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June 21, 2012 1:04 am
Most US homeowners are paying above-market mortgage rates, new data show, indicating that government efforts to spur refinancings have yet to fully benefit households despite ultra-low headline borrowing costs.
“Many Americans are able to take advantage of lower interest rates. Many people have refinanced or bought homes,” Ben Bernanke, Federal Reserve chairman, said on Wednesday at a news conference. But he added: “Mortgage access is much tighter than it’s been in a long time.”
The average rate on a new 30-year fixed-rate home loan is 3.71 per cent, according to Freddie Mac, the government-controlled mortgage financier, spurring millions of Americans to lock in record low rates.
But figures from CoreLogic, a housing data provider, show 20.5m of 39m creditworthy “prime” borrowers are paying rates of more than 5 per cent while just 5.7m households are enjoying rates of less than 4 per cent.
The data speak of a credit divide that the Fed and the Obama administration have struggled to close despite numerous schemes to enable borrowers to refinance into cheaper mortgages. That gap is having an impact on consumer spending, which makes up roughly 70 per cent of US economic activity, as a greater share of borrowers’ cash than necessary is being spent on housing.
The impact is also being felt in the White House, where Barack Obama faces a November election, and has recently pushed Congress to pass new legislation designed to further increase mortgage refinancings.
Experts argue that borrowers generally should be refinancing when their mortgage rates are at least 1 per cent higher than the market rate for a new home loan. In theory, more than 20m borrowers should be refinancing.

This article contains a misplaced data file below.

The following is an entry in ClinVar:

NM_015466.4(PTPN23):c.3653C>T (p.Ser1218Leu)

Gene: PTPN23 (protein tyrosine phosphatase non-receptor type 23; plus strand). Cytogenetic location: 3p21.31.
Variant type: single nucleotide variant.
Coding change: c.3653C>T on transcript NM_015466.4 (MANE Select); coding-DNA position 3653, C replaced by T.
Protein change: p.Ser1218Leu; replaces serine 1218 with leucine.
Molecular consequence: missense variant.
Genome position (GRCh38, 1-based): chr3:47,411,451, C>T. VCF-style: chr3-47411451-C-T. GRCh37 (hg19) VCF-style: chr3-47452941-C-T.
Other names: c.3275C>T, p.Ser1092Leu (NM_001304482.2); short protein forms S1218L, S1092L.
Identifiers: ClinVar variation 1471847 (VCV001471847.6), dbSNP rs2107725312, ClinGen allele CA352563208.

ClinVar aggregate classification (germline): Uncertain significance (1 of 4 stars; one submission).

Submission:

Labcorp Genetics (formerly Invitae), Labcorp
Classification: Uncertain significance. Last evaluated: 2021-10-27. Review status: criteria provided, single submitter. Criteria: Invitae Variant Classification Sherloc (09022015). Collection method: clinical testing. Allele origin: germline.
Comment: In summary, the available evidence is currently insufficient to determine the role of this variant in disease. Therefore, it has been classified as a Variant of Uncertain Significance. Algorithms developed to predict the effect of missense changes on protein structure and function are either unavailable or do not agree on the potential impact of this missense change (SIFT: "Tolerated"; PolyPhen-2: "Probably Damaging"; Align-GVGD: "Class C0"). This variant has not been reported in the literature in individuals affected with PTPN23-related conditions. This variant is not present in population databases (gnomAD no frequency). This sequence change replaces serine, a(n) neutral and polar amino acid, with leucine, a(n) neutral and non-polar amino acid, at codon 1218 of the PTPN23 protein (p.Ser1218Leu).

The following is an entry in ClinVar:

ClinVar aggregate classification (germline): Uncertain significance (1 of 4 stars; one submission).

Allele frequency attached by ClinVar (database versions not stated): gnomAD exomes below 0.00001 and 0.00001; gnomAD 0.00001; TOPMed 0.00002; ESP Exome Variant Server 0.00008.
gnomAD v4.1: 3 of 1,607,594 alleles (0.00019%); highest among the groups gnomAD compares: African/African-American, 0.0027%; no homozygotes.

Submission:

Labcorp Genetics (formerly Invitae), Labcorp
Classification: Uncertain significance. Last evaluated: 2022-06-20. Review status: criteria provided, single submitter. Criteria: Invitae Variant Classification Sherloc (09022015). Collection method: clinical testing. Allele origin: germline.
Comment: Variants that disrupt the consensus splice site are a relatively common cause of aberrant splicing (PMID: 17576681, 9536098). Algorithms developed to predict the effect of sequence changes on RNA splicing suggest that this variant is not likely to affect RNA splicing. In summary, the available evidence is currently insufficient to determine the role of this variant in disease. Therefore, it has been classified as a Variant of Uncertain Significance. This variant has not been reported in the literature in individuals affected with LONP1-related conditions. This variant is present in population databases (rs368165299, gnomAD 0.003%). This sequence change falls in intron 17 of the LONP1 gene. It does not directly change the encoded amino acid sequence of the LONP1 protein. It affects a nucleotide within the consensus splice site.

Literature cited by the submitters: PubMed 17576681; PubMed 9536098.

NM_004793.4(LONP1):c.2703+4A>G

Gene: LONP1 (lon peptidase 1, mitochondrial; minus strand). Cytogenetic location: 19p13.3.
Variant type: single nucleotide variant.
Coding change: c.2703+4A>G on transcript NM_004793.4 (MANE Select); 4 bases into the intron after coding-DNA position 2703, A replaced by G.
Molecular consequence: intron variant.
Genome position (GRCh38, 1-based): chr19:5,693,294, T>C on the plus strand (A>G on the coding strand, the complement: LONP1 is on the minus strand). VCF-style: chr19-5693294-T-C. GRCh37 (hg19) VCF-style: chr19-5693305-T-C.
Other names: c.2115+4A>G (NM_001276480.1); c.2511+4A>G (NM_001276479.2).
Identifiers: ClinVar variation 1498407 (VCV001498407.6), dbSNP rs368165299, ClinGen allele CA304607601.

But many of these borrowers are “trapped”, according to Senator Robert Menendez, who has introduced legislation to ease access to refinancings for borrowers for whom the fall in house prices have left them with insufficient equity to refinance.
Current government programmes were supposed to deal with the issue. The Home Affordable Refinance Programme (Harp) helps borrowers with little to no equity refinance into cheaper loans. But the 1.2m borrowers that have taken advantage is lower than expectations.
Refinancings at Freddie Mac and sister company Fannie Mae fell from 4.2m in 2009 to 3.2m last year, data show, despite falling interest rates. Refinancings ticked up in the first quarter of this year, but not enough to stop the Obama administration from exploring further ways to boost refinancings.
Banks and government officials blame a range of barriers – from inadequacies at lenders to borrower inertia. Harp data indicate that Wells Fargo and JPMorgan Chase have achieved more financings through the programme than Bank of America.
But bankers privately say that the bulk of homeowners ignore offers to refinance. Doug Duncan, chief economist at Fannie Mae, the government-backed mortgage company, said in many cases the “lethargy” of homeowners could be explained by worries about losing their jobs and not wanting to incur upfront refinancing fees even if they resulted in lower monthly payments.
Investors in home loan bonds are betting that more refinancings will be slow to come and households will continue to pay above-market rates, according to data from Tradeweb, the bond trading platform.
Prices for mortgage bonds whose underlying loans range from 5 to 6 per cent and are backed by Fannie Mae or Freddie Mac have risen over the past year despite the overhaul of the Harp programme, signalling that bond investors are not concerned about increased refinancings.
If investors feared higher levels of refinancings, prices would have fallen for high-coupon mortgage bonds in which the borrower is paying above-market rates. Instead, prices for debt representing mortgages whose borrowers are paying 5 per cent have shot up dramatically, rising by more than 3 cents on the dollar for Fannie Mae and Freddie Mac 30-year bonds, according to Tradeweb data.
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